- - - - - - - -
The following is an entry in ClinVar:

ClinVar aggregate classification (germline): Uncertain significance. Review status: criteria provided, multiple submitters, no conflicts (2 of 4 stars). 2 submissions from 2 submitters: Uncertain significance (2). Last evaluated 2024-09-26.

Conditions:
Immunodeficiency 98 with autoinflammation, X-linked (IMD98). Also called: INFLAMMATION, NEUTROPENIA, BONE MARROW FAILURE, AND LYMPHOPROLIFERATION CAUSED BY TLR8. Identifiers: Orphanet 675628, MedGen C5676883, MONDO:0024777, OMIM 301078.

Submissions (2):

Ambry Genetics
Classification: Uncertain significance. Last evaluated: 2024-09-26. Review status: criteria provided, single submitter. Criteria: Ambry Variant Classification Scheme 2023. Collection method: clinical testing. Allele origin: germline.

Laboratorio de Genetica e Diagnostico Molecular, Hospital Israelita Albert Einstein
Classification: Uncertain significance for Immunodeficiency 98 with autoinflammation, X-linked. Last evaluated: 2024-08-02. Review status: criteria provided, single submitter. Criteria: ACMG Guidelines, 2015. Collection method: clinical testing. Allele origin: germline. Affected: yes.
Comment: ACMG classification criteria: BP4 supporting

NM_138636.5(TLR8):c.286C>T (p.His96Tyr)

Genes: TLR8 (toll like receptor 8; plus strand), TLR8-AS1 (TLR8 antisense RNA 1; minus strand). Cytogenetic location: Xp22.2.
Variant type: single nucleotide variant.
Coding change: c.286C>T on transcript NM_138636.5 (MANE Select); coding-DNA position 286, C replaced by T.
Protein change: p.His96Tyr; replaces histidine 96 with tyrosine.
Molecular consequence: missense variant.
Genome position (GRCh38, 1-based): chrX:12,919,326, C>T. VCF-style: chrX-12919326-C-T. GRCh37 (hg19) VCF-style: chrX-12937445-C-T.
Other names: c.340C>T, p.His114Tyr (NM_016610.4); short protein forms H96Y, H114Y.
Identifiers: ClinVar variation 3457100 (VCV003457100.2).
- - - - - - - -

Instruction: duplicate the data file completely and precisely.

The following is an entry in ClinVar:

ClinVar aggregate classification (germline): Uncertain significance. Review status: criteria provided, multiple submitters, no conflicts (2 of 4 stars). 2 submissions from 2 submitters: Uncertain significance (2). Last evaluated 2024-09-26.

Conditions:
Immunodeficiency 98 with autoinflammation, X-linked (IMD98). Also called: INFLAMMATION, NEUTROPENIA, BONE MARROW FAILURE, AND LYMPHOPROLIFERATION CAUSED BY TLR8. Identifiers: Orphanet 675628, MedGen C5676883, MONDO:0024777, OMIM 301078.

Submissions (2):

Ambry Genetics
Classification: Uncertain significance. Last evaluated: 2024-09-26. Review status: criteria provided, single submitter. Criteria: Ambry Variant Classification Scheme 2023. Collection method: clinical testing. Allele origin: germline.

Laboratorio de Genetica e Diagnostico Molecular, Hospital Israelita Albert Einstein
Classification: Uncertain significance for Immunodeficiency 98 with autoinflammation, X-linked. Last evaluated: 2024-08-02. Review status: criteria provided, single submitter. Criteria: ACMG Guidelines, 2015. Collection method: clinical testing. Allele origin: germline. Affected: yes.
Comment: ACMG classification criteria: BP4 supporting

NM_138636.5(TLR8):c.286C>T (p.His96Tyr)

Genes: TLR8 (toll like receptor 8; plus strand), TLR8-AS1 (TLR8 antisense RNA 1; minus strand). Cytogenetic location: Xp22.2.
Variant type: single nucleotide variant.
Coding change: c.286C>T on transcript NM_138636.5 (MANE Select); coding-DNA position 286, C replaced by T.
Protein change: p.His96Tyr; replaces histidine 96 with tyrosine.
Molecular consequence: missense variant.
Genome position (GRCh38, 1-based): chrX:12,919,326, C>T. VCF-style: chrX-12919326-C-T. GRCh37 (hg19) VCF-style: chrX-12937445-C-T.
Other names: c.340C>T, p.His114Tyr (NM_016610.4); short protein forms H96Y, H114Y.
Identifiers: ClinVar variation 3457100 (VCV003457100.2).